View of the entrance (east-facing) of the present temple structure. The doorframe is carved with figures at the bottom which have withered with time and can only be seen upon close inspection. The uttaranga (upper section of the doorframe) resembles a carved wooden roof.
The Charchoma Shiva Temple has two Brahmi inscriptions of Gupta letters. One of the inscriptions is placed on the entrance, outside the main temple structure. The language used in this inscription is Sanskrit.
The Charchoma Shiva Temple has two Brahmi inscriptions of Gupta letters. One of the inscriptions is placed on the entrance, outside the main temple structure. The language used in this inscription is Sanskrit.
 The mandapa (pillared hall) in the Shiva Temple of Charchoma is a rectangular hall featuring a stone platform at its centre. Four pillars stand at each corner of the platform, presently covered with decorated cloth pieces.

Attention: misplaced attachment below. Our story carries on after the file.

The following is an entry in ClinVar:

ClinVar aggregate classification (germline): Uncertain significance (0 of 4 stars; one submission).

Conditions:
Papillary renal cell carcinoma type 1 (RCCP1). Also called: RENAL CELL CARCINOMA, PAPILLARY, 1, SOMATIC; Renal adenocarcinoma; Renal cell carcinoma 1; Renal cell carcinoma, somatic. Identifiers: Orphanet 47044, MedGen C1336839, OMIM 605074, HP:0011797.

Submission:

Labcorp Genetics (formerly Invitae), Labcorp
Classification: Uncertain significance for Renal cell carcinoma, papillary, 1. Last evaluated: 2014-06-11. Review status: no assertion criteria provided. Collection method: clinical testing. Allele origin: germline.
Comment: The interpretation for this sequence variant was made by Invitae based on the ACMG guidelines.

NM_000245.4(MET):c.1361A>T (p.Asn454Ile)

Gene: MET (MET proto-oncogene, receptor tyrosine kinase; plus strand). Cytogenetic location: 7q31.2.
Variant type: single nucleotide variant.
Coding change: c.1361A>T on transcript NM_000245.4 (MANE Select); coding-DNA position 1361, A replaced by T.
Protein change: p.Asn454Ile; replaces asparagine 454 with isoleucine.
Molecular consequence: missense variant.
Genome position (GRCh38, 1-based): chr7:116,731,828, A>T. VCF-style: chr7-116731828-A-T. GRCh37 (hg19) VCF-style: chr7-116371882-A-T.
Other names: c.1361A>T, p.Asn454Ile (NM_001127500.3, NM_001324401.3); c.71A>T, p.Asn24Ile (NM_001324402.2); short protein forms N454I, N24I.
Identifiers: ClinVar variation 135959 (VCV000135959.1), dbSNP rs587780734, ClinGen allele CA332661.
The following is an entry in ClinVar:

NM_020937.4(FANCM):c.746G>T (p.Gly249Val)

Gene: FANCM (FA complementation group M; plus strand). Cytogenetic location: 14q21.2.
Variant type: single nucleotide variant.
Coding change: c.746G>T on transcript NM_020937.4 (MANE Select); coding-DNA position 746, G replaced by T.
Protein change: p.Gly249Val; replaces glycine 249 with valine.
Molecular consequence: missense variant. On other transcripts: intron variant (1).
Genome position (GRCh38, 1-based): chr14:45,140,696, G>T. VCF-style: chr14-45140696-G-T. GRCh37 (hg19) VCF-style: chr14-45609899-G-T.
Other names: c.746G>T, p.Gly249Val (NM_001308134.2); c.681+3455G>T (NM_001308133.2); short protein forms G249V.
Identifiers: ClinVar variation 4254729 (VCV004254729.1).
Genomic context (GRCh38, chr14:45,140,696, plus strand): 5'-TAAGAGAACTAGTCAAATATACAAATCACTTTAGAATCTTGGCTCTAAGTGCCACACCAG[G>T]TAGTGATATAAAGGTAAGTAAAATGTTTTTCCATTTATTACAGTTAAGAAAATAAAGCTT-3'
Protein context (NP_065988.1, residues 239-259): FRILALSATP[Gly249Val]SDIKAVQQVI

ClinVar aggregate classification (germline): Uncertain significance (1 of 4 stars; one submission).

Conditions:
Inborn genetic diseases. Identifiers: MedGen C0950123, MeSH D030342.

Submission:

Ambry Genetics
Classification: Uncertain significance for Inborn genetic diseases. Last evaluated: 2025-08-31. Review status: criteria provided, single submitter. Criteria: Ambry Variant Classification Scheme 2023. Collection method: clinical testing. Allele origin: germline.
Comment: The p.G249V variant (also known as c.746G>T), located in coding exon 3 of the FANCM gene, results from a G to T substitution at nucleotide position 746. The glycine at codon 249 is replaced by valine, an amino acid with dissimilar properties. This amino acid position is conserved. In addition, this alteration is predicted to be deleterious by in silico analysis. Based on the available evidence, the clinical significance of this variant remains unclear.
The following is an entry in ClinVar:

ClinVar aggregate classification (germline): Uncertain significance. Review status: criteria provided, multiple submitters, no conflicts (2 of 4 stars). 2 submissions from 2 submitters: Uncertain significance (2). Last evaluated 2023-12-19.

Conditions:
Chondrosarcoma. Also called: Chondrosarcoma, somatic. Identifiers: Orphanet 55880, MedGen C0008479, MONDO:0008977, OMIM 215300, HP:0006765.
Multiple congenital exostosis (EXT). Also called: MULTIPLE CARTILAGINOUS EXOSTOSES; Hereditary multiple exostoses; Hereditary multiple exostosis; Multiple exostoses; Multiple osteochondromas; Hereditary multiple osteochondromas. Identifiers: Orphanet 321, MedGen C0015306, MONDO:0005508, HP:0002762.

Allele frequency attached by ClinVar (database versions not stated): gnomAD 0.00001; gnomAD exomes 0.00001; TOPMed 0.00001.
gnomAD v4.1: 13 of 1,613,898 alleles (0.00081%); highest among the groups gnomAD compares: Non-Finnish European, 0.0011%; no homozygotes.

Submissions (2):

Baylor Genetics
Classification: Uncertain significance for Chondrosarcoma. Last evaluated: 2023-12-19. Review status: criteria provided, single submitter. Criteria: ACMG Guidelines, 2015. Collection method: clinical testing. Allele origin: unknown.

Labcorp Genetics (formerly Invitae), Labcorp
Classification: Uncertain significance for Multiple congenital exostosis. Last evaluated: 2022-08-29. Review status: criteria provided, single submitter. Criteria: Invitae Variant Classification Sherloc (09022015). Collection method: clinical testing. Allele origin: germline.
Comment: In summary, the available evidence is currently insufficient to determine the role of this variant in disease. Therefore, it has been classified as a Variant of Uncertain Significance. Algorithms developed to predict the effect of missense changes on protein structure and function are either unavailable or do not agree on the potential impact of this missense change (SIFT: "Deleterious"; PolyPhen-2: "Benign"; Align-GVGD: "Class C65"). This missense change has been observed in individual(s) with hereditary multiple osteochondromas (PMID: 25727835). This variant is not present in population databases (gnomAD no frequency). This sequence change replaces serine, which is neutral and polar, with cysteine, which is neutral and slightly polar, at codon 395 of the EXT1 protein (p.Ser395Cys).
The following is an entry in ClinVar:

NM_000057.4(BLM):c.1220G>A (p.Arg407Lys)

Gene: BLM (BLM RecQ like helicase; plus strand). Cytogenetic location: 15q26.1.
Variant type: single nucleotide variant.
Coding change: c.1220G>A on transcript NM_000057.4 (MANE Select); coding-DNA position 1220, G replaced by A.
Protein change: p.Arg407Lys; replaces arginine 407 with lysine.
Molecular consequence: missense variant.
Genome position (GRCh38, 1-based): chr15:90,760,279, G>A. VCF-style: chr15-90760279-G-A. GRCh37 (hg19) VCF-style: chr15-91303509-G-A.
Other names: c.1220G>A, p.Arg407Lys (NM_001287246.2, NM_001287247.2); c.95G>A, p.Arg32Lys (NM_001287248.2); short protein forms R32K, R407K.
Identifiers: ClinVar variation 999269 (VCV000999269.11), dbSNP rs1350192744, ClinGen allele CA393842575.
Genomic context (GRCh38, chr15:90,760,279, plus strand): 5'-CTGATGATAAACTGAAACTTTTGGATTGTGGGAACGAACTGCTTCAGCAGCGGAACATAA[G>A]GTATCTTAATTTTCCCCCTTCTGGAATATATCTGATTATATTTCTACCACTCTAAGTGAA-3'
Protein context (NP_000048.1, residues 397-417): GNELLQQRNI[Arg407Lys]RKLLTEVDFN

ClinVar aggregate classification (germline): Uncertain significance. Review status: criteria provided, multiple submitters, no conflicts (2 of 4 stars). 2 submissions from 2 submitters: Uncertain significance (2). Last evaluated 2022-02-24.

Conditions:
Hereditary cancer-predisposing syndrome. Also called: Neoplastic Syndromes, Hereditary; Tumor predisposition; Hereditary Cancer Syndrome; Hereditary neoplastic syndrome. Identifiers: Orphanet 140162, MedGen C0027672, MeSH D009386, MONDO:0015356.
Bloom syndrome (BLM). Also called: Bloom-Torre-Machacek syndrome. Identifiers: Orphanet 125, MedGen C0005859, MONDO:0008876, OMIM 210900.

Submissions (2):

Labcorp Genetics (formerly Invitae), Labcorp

The mandapa (pillared hall) in the Shiva Temple of Charchoma is a rectangular hall featuring a stone platform at its centre. Four pillars stand at each corner of the platform, presently covered with decorated cloth pieces.
 A Chaturmukha linga is placed on top of the stone platform in the mandapa. As per the literal meaning of the term Chaturmukha, the linga has four faces, each facing a cardinal direction. The linga is made of a black stone and is worshipped as the primary deity by the locals. According to popular lore, the Chaturmukha linga represents Shiva, Parvati, Brahma, and Vishnu.